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The information presented in this guide is intended for informational purposes and should not be construed as legal advice or guidance. If you have specific legal questions pertaining to the University of Arizona, please contact the Office of the General Counsel.
Exceptions & Limitations to Copyright
U.S. Copyright law serves both private and public interests. The private interest is the author’s right to reap the benefits of his or her creative endeavors. The public interest is the dissemination and use of works by the public. The private interest is served by the granting of a bundle of entitlements to copyright owners.The public interest is served through the exceptions and limitations to those entitlements as described in Sections 107 to 122 of the law (Title 17 of the United States Code).
How accessible copies can be made for patrons with disabilities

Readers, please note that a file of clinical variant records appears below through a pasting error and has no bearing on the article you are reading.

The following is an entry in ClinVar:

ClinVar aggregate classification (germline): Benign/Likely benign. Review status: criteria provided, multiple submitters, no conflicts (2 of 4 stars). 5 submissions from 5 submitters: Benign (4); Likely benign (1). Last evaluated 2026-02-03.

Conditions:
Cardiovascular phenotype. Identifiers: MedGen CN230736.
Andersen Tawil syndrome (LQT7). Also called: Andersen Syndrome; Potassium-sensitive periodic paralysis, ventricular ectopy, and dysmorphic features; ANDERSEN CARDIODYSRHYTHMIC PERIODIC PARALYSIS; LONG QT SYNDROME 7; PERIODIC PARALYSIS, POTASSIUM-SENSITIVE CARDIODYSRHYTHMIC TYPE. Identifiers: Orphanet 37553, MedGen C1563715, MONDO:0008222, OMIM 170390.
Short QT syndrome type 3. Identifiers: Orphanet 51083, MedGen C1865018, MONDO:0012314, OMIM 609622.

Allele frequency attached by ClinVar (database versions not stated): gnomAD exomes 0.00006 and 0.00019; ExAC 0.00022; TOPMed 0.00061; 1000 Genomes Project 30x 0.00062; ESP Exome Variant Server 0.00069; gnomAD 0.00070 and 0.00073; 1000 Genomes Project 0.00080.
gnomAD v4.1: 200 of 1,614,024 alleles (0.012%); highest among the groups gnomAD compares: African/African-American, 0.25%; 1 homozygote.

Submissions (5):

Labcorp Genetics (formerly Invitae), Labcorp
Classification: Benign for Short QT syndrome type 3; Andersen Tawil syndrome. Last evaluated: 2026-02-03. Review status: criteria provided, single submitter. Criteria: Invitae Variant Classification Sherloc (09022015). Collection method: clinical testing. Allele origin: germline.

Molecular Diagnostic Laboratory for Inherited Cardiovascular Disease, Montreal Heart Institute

Fair use is the U.S. legal doctrine that permits brief excerpts of copyrighted material, under certain circumstances, to be quoted verbatim for purposes such as criticism, news reporting, teaching, and research, without the need for permission from or payment to the copyright holder. Each application of Fair Use must be examined on a case-by-case basis.
Creative works that are no longer protected by copyright are said to be in the public domain. Once a work enters the public domain, users are free to copy, modify, translate, distribute, publicly perform, or publicly display the work without seeking permission.